This is because indexations adjust the amount of tax, instead of disproportionately retaining taxes, according to inflation.
Government benefits can play a significant role in determining your ideal income in Vancouver. These benefits can provide additional financial support to individuals and families.
Here’s some good news. The Province of British Columbia actually has a family benefit program that supports eligible families with children under the age of 18 to receive benefit payments.
$133.33 per month for your first child
$83.33 per month for your second child
$66.67 per month for each additional child
Data from the Province of British Columbia via https://www2.gov.bc.ca/
Another government benefit that can help families in Vancouver is the Registered Education Savings Plan (RESP). This program helps families save for their children’s post-secondary education by providing matching funds from the government.
So when determining your ideal income in Vancouver, it is important to consider the impact of government benefits on your overall financial situation.
Next up we have healthcare. The cost of healthcare in Canada can be significant, and without adequate coverage, it can be challenging to access the medical care you need.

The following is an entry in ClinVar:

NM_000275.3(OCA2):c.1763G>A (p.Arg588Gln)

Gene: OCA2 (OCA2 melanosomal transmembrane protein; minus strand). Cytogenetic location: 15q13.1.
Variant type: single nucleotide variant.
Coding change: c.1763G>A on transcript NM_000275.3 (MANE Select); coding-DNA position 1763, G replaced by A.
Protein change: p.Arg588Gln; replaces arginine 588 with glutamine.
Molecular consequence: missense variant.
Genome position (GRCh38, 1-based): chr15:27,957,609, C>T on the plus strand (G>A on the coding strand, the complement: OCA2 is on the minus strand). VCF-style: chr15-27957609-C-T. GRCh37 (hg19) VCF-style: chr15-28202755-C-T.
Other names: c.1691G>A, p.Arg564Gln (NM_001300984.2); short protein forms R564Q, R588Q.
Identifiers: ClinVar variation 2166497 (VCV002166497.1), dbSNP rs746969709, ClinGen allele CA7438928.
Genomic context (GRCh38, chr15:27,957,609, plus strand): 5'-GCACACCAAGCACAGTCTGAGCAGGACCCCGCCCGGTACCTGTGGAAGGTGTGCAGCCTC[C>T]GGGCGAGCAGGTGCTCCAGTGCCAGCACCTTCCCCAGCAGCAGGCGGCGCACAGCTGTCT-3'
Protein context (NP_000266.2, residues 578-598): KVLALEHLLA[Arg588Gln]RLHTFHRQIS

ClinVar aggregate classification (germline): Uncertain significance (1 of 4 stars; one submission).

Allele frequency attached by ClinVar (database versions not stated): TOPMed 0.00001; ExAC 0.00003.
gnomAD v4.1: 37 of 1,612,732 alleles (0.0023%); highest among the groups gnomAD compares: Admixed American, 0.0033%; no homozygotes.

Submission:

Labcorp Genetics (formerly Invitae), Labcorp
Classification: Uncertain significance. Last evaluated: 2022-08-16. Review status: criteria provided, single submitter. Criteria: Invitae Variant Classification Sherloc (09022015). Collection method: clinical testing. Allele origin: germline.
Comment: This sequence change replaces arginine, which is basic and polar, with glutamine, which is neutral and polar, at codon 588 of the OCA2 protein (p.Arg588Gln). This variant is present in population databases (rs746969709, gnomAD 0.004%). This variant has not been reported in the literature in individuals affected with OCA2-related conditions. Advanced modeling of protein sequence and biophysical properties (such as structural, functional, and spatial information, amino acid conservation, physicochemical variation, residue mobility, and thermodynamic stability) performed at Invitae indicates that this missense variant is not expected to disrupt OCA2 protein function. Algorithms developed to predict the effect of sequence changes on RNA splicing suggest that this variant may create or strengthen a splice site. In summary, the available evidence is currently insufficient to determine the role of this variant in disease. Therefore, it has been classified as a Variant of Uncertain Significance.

But fear not, BC residents actually have access to the Medical Services Plan (MSP), which provides basic medical coverage to all eligible residents.
But hey, the cost of MSP premiums can vary based on income, and the program does not cover all medical expenses.
For those who require additional medical coverage, private health insurance can be an option. However, the cost of private health insurance can cost CAD 69.70 per month according to Health Insurance BC.
|TYPE OF RESIDENT||AVERAGE COST PER YEAR|
|1 adult||CAD 4,907|
|1 adult and 1 child||CAD 5,812|
|2 adults and 2 children||CAD 15,847|
Data from the Fraser Institute via https://www.fraserinstitute.org/
To meet your healthcare needs, you must factor in the cost of medical coverage, prescription drugs, and unexpected medical costs when calculating your income needs.
Tips for Families to Save in Vancouver
Register Your Child/Children for Government Benefits
Listen up! One of the many ways for you to save money is to register your child for the Canada child benefit, as this automatically makes you eligible for the B.C. family benefit.
To find out your monthly benefit amount, you can use this handy federal child and family benefits calculator!
Another government benefit available to families in British Columbia is the BC Early Childhood Tax Benefit (BCECTB). It’s a tax-free monthly payment that provides financial assistance to eligible families with children under the age of six.
By registering your children for government benefits, you can help offset the cost of raising a family in Vancouver. These benefits can help cover the cost of food, clothing, childcare, and other essential expenses.
Shop at Discount Grocery Stores
Shop at discount grocery stores! Trust us, this will save you so much money on the long run. Why? Because these stores have their own product brands and weekly sales and specials.